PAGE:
Aerion is one of the rarer tabletop titles that actually promotes itself as a single player experience, though it also features cooperative play as well. It's also one of the most unique games I've played in recent memory, and while most games are more fun with a group, Aerion is actually quite the opposite, and truly excels as a solo experience, loaded with a variety of ways to play. It's not going to find a home in every person's collection, but it does fill a nice niche for those who appreciate what it brings to the table.
For those unfamiliar, Aerion is a card based game that puts you in the shoes of a shipbuilder, and to make that happen you'll need to combine several elements in your workshop. Players will roll dice and attempt to acquire cards from six decks, and to build a ship you'll need to buy a blueprint, a specific material, and whatever crew the ship requires, and dice rolls will be your currency.
The dice will play a big roll in the overall mechanics, as you'll need to reroll them in some cases several times to get the results you need. Each deck has a specific roll result assigned to it, like AA + BB (two pairs of numbers) or A B C D E (5 numbers in a row), and once you achieve that result you can acquire the card facing up in that deck. You can discard any number of cards in your turn to re-roll any number of dice to help get that result, but when you do that you also make it harder to get to those cards later since they now lie in the discard pile.
That's really where the strategy of the game lies. I spent many a turn trying to figure out which cards would be expendable or easily brought back at a later time, and if there were enough Book Cards (which let you bring discarded cards back into play) to allow me to get to those cards later in the game. Some cards only lie in specific decks as well, making it important to pay attention to which ships you need to finish in order to win the game.
The core gameplay has a lovely rhythm to it once you get the steps down, though that might take a few sessions of trial and error. That's because some of the rules can be interpreted a few different ways, and it's easy to find yourself playing the game wrong early on, or at least, that was my experience. Even after a few games, some things didn't really click into place for me, and with a few more points in the main instructions that could likely be alleviated for others.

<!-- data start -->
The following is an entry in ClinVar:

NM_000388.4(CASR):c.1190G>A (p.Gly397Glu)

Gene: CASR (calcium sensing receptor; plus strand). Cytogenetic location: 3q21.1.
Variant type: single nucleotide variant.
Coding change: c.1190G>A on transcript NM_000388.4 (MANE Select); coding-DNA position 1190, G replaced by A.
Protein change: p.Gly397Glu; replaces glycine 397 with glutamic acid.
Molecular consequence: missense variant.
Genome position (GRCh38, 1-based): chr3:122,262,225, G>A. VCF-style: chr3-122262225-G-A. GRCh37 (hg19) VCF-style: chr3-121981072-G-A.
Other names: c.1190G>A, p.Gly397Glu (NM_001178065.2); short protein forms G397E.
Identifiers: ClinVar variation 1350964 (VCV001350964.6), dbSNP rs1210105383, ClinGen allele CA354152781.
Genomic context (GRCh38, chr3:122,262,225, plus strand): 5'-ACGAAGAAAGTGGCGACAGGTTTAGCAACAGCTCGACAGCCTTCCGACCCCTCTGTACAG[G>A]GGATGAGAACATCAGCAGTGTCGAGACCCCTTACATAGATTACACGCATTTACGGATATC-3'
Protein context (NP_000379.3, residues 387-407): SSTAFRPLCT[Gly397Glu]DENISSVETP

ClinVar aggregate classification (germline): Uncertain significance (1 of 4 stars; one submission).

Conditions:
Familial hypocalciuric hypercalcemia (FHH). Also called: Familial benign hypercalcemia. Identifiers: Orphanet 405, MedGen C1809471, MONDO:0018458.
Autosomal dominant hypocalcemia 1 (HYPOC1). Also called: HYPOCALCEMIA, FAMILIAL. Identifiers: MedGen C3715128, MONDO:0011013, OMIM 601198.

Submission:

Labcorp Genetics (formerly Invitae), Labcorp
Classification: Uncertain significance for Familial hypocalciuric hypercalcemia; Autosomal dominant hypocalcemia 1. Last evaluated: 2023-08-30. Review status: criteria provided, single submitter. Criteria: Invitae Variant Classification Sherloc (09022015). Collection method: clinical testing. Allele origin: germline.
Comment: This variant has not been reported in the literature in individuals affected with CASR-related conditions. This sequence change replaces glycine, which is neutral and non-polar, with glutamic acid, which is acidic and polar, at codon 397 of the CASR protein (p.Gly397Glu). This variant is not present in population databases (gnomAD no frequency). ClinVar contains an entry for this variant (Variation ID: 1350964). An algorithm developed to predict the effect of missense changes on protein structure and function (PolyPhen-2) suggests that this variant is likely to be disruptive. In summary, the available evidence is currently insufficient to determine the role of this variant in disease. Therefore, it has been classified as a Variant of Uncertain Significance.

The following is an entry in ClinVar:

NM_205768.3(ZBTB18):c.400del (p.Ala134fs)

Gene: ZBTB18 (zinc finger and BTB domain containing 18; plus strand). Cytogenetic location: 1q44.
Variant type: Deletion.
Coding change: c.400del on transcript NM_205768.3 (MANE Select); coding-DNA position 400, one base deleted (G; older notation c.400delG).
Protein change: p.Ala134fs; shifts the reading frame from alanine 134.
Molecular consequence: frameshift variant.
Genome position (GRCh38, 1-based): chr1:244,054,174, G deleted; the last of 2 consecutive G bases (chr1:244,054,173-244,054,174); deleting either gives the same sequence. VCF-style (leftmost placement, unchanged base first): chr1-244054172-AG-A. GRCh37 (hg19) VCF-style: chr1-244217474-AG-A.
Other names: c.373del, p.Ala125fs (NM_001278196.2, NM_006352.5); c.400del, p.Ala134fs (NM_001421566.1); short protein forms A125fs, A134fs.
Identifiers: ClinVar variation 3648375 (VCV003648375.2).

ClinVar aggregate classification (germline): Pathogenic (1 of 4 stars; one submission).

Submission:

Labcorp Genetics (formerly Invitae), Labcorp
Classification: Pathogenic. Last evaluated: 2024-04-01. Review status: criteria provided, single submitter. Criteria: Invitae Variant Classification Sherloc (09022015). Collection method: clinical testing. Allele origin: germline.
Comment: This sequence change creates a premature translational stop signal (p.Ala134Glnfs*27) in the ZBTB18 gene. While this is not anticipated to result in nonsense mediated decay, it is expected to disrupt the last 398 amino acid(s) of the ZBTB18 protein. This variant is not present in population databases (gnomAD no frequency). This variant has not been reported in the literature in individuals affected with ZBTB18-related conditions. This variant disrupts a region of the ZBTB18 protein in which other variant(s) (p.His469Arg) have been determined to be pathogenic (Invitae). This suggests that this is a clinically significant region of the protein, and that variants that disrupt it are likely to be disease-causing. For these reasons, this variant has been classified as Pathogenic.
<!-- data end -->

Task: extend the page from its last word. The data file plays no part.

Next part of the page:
The good news is there is an insane amount of value in the box, as not only do you get the base game but you also get 6 expansions. Each expansion can be played on their own or mixed in with the others to form a deeper or far different experience. In my time with the game, I came to love expansions 2 (The Flagship) and 6 (The Hellkite) which almost gives you a miniboss to fight as you make your way to building the ships. It ramps up the difficulty, but I found it quite fulfilling, and combining 2 and 6 together makes it a bit easier and even more rewarding.
Combined with the other expansions, you can really make this game into what you want it to be. Despite the cooperative play options, the core gameplay doesn't change much, and when it does change it actually makes things a bit more restricting on your turn, which is why I preferred playing it solo.
From a visual perspective, the game is wholly unique, though I didn't love the art style overall. The good news is that all the information you need for reference is on the cards, though the visual style doesn't necessarily allow those to stand out as much as they probably need to, and overall it just wasn't my cup of tea, though that doesn't mean you won't love it.
Aerion is a truly unique experience that fans looking for something different with substantial depth will greatly appreciate. If you're looking for something with a set of easy to learn mechanics, this isn't quite that, though if you're willing to give it some time and explore the other expansions, you will likely find a game that perfectly suits your style, and you don't even need other people to make it all work. For those looking for something everybody can throw down in, however, you'll need to look elsewhere.
Rating: 3 out of 5
Published By: Z-Man Games0comments
Designed By: Shadi Torbey
Cover and Interior Art By: Elise Plessis